## Rules for statistical thinking

I know we have been talking about statistics a lot in my last few articles, but recent reader comments have prompted me to think more about why doing statistics properly matters. Come with me, dear reader, on a journey to find out why you should embrace, and not run screaming from, your inner statistical geek. But to get there, we have some interesting terrain to cover… starting with the human brain.

## Black Belt or not, common sense is quite rare

After my last column citing some really bizarre flaws in how our brains perceive reality, I thought I might cover some flaws in logic that are applicable in the world of quality. So, basically, even if our brains are working correctly, we can still send our Black Belts off on false trails trying to solve problems, thus offering more proof (as if we need it) for Voltaire’s observation that “common sense is quite rare.”

## The better your reputation for quality, the more you get slammed from an adverse event

With the announcement of another Toyota recall, it seems that everyone and their dog have an opinion about Toyota, and some of them might even be drawing the right conclusions. While everyone is allowed to have opinions (not the dogs—on quality matters I don't trust entities that consider cat poo a delicacy), it’s interesting to note that Toyota’s was not the biggest recall, not even the biggest in recent memory. So why do they get all the bad press—and what does it mean for quality?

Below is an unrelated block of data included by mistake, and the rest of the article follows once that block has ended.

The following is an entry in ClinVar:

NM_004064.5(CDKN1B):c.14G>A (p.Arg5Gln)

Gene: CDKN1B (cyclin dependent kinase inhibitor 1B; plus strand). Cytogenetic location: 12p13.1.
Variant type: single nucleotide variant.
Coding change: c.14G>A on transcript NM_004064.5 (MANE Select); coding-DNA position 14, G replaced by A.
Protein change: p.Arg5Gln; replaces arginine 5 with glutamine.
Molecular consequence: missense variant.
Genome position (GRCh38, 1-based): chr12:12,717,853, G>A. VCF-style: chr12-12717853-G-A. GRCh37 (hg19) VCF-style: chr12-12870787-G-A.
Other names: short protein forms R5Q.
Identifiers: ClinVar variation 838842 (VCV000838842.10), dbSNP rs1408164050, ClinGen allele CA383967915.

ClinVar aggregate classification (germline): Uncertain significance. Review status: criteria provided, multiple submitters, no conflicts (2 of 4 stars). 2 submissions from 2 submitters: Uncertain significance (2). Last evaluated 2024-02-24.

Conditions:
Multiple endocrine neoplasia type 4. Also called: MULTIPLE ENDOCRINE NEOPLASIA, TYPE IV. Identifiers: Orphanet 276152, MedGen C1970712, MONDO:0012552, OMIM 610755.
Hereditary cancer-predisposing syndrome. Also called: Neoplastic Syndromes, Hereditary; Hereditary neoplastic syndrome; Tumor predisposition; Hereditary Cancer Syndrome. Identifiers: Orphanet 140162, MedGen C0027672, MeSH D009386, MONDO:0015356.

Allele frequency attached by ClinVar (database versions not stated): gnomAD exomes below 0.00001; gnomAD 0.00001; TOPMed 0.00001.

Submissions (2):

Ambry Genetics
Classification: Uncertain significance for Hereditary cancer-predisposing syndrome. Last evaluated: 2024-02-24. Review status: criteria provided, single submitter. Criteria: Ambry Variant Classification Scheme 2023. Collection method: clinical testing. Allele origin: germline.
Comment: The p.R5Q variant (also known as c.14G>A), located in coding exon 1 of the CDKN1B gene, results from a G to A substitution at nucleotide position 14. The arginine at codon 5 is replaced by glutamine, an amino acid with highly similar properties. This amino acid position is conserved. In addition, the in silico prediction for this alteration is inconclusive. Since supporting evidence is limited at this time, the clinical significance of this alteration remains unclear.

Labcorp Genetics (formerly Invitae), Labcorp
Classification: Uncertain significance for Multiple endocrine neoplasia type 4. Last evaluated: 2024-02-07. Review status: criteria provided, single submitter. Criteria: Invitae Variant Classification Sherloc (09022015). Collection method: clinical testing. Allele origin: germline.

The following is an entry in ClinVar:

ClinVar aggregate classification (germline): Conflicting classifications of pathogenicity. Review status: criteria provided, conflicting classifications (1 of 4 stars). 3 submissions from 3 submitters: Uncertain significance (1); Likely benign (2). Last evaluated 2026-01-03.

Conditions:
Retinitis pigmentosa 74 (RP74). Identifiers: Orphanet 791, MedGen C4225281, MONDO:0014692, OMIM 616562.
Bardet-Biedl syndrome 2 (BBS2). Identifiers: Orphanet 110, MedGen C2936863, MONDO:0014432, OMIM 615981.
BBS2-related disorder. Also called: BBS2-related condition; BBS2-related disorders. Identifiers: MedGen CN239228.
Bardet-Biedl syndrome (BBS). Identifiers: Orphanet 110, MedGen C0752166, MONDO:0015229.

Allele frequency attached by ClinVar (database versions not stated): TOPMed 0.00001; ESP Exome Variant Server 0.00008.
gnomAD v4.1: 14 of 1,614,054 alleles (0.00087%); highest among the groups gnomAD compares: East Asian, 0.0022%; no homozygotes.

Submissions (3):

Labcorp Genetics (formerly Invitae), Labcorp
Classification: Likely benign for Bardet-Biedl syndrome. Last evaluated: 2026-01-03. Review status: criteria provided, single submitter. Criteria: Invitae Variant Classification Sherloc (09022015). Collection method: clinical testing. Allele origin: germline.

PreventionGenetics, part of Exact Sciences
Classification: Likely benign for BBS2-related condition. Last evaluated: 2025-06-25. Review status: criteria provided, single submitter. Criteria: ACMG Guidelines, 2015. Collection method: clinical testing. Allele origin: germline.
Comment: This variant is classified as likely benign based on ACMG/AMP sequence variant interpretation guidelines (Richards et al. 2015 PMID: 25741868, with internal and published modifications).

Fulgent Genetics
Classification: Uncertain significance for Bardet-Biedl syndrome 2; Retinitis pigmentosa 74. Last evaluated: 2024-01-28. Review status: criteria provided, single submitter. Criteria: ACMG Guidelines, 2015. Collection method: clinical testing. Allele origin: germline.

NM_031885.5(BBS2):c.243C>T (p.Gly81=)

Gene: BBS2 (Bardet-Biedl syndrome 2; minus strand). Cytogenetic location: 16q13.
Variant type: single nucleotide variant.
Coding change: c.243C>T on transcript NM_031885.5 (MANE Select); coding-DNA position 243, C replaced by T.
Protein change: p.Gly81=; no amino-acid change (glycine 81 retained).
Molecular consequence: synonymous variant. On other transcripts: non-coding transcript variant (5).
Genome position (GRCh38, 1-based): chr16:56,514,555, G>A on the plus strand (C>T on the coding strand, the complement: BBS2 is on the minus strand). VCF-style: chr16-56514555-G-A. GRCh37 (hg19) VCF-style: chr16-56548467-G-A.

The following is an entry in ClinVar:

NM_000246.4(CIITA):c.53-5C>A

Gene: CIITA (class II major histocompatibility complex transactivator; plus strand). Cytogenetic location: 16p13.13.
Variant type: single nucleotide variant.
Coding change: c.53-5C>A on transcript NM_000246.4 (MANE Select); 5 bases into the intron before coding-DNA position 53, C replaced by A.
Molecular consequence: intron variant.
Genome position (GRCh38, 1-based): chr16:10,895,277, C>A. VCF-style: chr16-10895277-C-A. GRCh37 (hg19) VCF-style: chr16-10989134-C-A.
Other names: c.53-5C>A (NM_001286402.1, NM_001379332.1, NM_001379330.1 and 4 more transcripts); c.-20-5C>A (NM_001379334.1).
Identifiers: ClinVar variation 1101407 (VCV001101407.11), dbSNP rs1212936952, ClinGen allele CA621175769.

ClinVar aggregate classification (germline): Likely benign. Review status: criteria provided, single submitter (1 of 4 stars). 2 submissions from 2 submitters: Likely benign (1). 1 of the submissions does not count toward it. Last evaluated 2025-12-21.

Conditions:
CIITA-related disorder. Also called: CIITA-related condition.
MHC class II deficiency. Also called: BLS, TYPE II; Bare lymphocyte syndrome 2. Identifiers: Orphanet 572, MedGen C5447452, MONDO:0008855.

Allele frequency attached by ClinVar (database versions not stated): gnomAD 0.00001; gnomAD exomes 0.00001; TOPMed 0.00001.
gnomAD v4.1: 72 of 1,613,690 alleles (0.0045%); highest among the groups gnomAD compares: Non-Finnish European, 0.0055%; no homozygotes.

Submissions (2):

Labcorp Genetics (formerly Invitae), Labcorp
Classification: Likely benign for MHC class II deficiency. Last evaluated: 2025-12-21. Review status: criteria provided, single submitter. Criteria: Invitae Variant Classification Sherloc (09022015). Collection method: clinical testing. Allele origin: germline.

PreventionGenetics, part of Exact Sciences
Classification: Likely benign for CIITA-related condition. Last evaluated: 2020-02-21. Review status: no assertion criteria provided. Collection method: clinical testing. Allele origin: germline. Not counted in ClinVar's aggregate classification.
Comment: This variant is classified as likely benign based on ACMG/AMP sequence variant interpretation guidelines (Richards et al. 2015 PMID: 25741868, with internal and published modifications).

## There is real competitive danger to a one-size-fits-all approach to specifications

"Come and listen to a story ‘bout a man named Ned / a poor Texas Sharpshooter barely kept his family fed. Then one day he was shootin’ at his barn / and he came up with a plan to spin a silly yarn. ‘Specifications,’ he said, ‘making of… the easy way.’ ” What do a Texas sharpshooter and specifications have to do with each other? And what do you do when your humble author has an old TV show theme song stuck in his head? Let’s find out…

## Applied research the smart way

Although we may use the define, measure, analyze, improve, control (DMAIC) mnemonic to help guide us through our problem solving, that doesn't really give us a lot of specific direction (as I bemoan in my Top 10 Stupid Six Sigma Tricks No. 4). Good experimental design technique is critical to being able to turn problems into solutions, and in my experience Black Belts have not been introduced to a good process to do this. If you know someone whose first thought is, "Let's go collect some data to see what is going on," then read on to avoid losing millions of dollars in experimental mistakes.